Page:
I had hoped to leave behind the debate with Kirk Hughey regarding the value of abstract art. That he resorts once more to ad hominem is a sure sign of the poverty of his case. I will therefore not bother to respond to his personal attacks. But I cannot refrain from correcting the sorely mistaken account he offers of the relationship between abstract art and totalitarian ideologies.
Mr. Hughey claims that "Abstraction speaks to the personal; the free, imaginative, inventive human mind." In fact, however, the very invention of abstract (nonobjective) art was motivated by so unremittingly collectivist a view of the world that political totalitarianism seems but a pale imitation.
As Louis Torres and I document in What Art Is, the originators of abstract art were profoundly collectivist in their outlook, explicitly aspiring to the eventual submersion of the "individual" in the "universal," in art as well as in society and politics. Proponents of the "new art" deprecated the individual as the dominating force in the old world order, which they insisted mankind must move beyond. According to the 1918 manifesto of De Stijl (the influential modernist journal that Mondrian co-founded), for example, "the struggle between individual and universal" had been evident in the First World War, and "contemporary artists throughout the world [had] united in a world war against the dominance of the individual . . . to create international unity in Life, Art, and Culture."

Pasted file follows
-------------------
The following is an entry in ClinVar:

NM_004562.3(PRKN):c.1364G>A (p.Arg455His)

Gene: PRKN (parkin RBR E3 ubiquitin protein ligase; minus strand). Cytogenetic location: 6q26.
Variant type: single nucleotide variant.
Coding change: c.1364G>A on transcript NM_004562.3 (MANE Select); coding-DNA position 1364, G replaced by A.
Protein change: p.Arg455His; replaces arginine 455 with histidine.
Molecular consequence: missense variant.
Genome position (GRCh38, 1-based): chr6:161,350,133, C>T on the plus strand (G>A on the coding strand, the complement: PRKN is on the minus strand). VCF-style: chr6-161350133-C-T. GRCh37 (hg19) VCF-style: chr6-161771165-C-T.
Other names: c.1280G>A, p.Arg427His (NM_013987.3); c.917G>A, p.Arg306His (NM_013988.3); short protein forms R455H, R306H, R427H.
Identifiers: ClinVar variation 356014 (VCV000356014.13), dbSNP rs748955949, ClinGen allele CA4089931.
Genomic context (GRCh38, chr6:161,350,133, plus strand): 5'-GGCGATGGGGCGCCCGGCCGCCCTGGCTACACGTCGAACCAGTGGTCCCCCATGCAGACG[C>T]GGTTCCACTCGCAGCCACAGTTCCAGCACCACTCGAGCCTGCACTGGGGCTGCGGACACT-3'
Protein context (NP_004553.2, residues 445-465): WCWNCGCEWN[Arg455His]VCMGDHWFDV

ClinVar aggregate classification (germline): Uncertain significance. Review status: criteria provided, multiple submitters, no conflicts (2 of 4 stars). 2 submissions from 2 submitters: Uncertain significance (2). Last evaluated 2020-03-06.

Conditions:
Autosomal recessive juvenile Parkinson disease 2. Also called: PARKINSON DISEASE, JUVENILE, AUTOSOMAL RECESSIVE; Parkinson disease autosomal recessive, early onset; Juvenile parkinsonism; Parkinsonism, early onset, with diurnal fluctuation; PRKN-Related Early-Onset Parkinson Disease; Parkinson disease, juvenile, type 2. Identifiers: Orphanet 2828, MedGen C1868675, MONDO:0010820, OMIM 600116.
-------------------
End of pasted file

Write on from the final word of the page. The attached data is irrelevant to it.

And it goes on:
In art, attainment of the universal meant escaping from the "circle of things," as Malevich put it. In direct opposition to the essence of what art had always been, Mondrian advised that artists must avoid the danger of "express[ing] something ‘particular,' therefore human." Both the new art and the new life he envisaged would require "freeing ourselves from the personal, from the individual."
"[W]hat we understand by ‘life,'" he maintained, "is not the subjective life of the individual but the manifest social life of at least a group." As for the personal "hand of the artist," formerly deemed "all-important," it was, for him, merely an aspect of the old art which "derives from an individualistic orientation . . . no longer important for the more universal conception of the future." Kandinsky was similarly critical of those who value "the personality, individuality, and temperament of the artist." (Sources for all the foregoing quotations are provided in What Art Is.)
One of the great ironies of abstract art is that the collectivist worldview that prompted its invention is now largely obscured by the myth (favored by Mr. Hughey and others) that abstract work serves as a bastion of individual expression.